On their search for Count Dracula (Thomas Desfossé), the professor (Jacques
Régis) and his assistant Eric (Denis Tallaron) one night stumble over the
dwarfish clown Triboulet (Thomas Smith) at a graveyard, who has come there to
feed his girlfriend, the Vampire Girl (Sandrine Thoquet). Figureing he, as a
parallel being (whatever that is), must know the way to Dracula, the professor
and Eric threaten
his girlfriend until he tells them about the mad girl of the tower (Magalie
Aguado), who knows the vampire's wherabouts.
The Mad girl in turn tells them about the chamber of clocks, an otherworldly
place, where Dracula resides, but only his fiancée Isabelle (Cyrille Iste) has
the ability to go there. Problem is, she is presumed mad and is kept at a
sanatorium run by the nuns of the White Virgin, who are quite off the hook
themselves - allegedly because Isabelle's insanity is infectuous.
The professor however manages to hypnotize Isabelle to come to him at
midnight and lead him to Dracula, but unfortunately a couple of aged
sorcerers (Nathalie Perrey, Bernard Musson) had the same idea, and with the
help of clown Triboulet they steal Isabelle from under the professor's nose.
The professor and Eric follow them however, and through a labyrinth of
caves that is guarded by the children-eating Ogress (Magalie Aguado again) they
do reach castle Dracula, where, from a hiding place, they can watch Dracula's
servants, led by the strict and ever watchful Louve (Brigitte Lahaie), make
preparations for their master's wedding. It is not until Louve leaves the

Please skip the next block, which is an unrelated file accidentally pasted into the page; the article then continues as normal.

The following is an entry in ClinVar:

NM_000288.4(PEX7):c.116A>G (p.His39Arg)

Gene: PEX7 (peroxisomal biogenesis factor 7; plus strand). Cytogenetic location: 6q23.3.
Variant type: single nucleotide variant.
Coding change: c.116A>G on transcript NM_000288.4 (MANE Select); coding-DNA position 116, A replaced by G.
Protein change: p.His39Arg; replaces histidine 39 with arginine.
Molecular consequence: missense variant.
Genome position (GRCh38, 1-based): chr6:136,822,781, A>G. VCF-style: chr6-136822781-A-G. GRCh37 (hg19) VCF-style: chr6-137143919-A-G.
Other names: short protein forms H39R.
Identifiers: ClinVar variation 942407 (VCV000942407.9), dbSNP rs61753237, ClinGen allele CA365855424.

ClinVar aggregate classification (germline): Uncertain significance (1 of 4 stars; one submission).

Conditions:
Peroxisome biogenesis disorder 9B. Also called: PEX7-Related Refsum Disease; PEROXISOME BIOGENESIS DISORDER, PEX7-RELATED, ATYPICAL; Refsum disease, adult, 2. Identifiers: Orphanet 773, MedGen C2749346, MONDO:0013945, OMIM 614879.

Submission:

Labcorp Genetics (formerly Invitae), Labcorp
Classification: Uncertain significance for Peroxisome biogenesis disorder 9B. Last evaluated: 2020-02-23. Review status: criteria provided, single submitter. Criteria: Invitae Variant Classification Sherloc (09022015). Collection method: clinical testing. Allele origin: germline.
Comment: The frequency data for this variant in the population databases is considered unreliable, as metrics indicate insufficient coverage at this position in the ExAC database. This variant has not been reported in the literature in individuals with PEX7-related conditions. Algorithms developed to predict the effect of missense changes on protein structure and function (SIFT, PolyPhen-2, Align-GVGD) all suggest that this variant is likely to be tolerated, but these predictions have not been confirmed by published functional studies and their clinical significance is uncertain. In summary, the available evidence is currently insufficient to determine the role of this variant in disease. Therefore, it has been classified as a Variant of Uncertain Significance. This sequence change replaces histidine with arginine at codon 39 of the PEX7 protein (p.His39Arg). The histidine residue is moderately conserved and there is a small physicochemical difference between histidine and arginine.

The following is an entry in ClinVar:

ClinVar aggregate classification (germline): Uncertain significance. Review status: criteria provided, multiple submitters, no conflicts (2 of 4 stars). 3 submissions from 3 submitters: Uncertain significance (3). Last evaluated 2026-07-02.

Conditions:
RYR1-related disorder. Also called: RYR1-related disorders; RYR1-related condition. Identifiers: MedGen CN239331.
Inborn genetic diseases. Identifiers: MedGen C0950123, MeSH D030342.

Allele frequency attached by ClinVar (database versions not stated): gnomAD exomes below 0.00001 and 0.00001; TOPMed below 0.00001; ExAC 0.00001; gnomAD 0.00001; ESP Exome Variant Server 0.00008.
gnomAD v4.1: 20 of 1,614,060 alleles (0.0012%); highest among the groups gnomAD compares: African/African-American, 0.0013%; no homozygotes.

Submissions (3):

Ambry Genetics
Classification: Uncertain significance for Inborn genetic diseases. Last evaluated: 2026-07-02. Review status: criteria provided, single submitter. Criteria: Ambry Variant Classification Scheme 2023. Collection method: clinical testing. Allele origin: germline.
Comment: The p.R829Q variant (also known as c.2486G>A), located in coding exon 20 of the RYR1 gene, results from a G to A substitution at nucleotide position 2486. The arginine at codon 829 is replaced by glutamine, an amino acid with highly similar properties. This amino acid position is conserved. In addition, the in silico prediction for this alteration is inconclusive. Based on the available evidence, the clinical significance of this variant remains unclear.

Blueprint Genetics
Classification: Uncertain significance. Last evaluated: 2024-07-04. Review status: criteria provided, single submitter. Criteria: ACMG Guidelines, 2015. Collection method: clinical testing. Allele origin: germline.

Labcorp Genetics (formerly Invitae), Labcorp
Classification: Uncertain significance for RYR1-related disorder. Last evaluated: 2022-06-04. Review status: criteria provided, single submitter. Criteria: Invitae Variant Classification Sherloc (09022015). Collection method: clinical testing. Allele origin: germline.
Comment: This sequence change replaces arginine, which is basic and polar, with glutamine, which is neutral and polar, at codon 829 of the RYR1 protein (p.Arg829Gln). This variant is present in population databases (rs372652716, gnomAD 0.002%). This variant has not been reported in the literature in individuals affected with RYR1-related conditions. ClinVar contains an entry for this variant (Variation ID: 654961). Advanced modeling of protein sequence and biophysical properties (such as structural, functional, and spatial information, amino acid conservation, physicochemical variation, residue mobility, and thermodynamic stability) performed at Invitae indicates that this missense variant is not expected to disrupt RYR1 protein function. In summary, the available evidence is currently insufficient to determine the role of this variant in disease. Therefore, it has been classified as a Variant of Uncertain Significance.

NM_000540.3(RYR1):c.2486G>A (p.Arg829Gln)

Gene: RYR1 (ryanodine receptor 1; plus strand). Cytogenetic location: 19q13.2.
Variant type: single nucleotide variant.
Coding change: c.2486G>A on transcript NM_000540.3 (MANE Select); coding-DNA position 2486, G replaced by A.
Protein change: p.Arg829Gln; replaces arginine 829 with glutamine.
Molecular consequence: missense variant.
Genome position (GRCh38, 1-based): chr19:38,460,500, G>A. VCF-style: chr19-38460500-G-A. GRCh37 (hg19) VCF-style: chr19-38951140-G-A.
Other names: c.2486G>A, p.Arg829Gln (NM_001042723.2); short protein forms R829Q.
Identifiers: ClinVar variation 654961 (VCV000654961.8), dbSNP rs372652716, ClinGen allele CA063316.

castle that the professor and Eric go into action and abduct - or as they
see it, free - Isabelle, but she is soon recaptured by Dracula's servants, and, for her wedding to the vampire king, tied to a post on the beach, where
she is to be devoured by the tide - for this is the way to get to Dracula's
chamber of clocks.
And while Eric is searching for a secret passageway to the chamber of clocks to free Isabelle, whom he has since fallen in love with,
the professor attempts to kill Dracula's servants - most of them crazy vampire nuns - but pays
with his own life instead, while Isabelle is finally devoured by the sea and transferred to Dracula's chamber of
clocks. Eric has found the secret
entrance as well, but Isabelle seems to not be impressed by his bravery, since
she has really fallen in love with Dracula, and, while some of the vampire nuns
have decided to seal Dracula's chamber shut, she leaves with the vampire king
through another passageway hidden inside a clock, while Eric remains prisoner
of the chamer of clocks ...
As usual with director Jean Rollin's more personal films, this one has little
to offer in terms of coherent storytelling or narrative logic, but impresses with a
weird, surreal imagery consisting of both genre-elements as well as the
director's very personal views of women, eroticism, vampirism and the like,
topics that have been present in all of Rollin's better films since La Viol
de Vampire (1968), and many images from Rollin's earlier films show up
again here, like the woman being tied to a post on the beach or people popping
in and out of clocks, giving this film the feeling of a timewarp. Not a film to
easily understand, but Jean Rollin-fans will love it ...